Healthy food shouldn’t be a luxury. Meat that doesn’t come pre-loaded with drug-resistant bacteria, meat with its natural proportion of healthy fats, meat with its natural concentration of vitamins and minerals – that kind of meat shouldn’t be restricted to the relatively few people who can actually afford it. Unfortunately, that’s not how the American food system works. For a lot of people, truly grass-fed meat is simply out of financial reach.
Yes, it’s true that more people could afford grass-fed if they cut down on their new iGadget purchases or stopped eating out for lunch every day and cooked at home instead. For those people, it’s a problem of priorities, and the answer is to just bite the bullet and prioritize their health over always having the absolutely newest and trendiest everything all the time. For other people, it’s doable with just a little tweaking. They absolutely can’t afford grass-fed steak and bacon every day, but if they know how to find the affordable cuts, buy in bulk, and use other money-saving tips, they can fit grass-fed meat into the grocery budget without a strain.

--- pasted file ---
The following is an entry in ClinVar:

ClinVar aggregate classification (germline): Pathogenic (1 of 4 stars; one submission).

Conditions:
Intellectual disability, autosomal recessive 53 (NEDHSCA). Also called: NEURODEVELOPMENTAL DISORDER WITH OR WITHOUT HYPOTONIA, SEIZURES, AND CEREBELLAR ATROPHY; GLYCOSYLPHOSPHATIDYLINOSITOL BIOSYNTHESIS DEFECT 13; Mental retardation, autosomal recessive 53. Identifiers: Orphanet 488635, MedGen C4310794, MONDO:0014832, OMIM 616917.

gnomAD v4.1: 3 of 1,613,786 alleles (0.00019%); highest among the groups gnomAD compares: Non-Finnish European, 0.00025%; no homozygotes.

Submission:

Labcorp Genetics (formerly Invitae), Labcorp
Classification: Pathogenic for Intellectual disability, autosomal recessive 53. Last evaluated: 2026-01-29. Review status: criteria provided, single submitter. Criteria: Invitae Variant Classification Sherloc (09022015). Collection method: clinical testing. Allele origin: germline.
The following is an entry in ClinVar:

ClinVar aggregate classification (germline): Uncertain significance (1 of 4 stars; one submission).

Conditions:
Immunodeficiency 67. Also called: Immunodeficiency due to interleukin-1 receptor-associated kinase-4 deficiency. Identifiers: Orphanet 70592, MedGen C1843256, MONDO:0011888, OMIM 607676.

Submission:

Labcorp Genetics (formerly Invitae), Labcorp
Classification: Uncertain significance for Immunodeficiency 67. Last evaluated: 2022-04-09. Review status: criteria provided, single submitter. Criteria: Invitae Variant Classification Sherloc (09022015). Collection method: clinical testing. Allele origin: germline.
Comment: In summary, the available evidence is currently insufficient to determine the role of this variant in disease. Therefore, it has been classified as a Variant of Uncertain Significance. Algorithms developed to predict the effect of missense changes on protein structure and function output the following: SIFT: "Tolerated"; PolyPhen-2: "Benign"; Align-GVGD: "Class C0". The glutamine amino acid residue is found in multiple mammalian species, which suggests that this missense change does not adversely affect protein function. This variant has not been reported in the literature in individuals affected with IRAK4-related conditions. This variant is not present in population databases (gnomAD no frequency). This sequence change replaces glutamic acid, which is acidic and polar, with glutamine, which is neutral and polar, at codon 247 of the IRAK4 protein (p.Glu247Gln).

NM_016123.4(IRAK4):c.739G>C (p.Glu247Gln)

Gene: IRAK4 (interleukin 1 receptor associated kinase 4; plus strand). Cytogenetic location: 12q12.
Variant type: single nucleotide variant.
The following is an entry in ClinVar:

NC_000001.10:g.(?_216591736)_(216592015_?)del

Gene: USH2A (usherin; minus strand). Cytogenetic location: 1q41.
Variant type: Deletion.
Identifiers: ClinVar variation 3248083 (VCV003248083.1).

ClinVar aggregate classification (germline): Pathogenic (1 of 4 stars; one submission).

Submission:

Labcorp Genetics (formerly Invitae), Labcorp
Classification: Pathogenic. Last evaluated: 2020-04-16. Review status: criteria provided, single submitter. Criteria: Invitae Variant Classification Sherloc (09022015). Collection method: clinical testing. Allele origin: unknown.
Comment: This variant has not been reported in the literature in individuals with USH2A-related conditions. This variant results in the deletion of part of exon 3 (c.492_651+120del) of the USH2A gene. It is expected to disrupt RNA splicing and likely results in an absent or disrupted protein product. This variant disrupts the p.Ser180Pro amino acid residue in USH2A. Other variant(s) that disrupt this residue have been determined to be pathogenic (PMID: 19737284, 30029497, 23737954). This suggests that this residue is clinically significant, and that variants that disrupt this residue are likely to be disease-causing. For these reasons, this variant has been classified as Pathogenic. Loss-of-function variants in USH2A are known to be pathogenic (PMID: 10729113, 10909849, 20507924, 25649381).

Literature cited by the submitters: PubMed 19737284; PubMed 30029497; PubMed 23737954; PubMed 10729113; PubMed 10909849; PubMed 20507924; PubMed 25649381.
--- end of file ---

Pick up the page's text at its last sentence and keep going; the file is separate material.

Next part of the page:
But for other people, it’s not about skipping on the $30 lunches, and they’re already buying only the cheaper cuts of meat. Some people have already stretched their grocery budget as tight as it can possibly go. All those luxuries they’re supposed to cut out? They’ve long since cut them, if they ever spent money on them in the first place.
If that’s you…
You can still eat Paleo without grass-fed meat.
It won’t be absolutely optimal, but think of it this way: which is better for you, grain-fed sausage on top of a giant greasy pizza, or grain-fed sausage on top of a pile of broccoli? Don’t let the perfect be the enemy of the good; just because you can’t afford grass-fed meat doesn’t mean you should completely give up!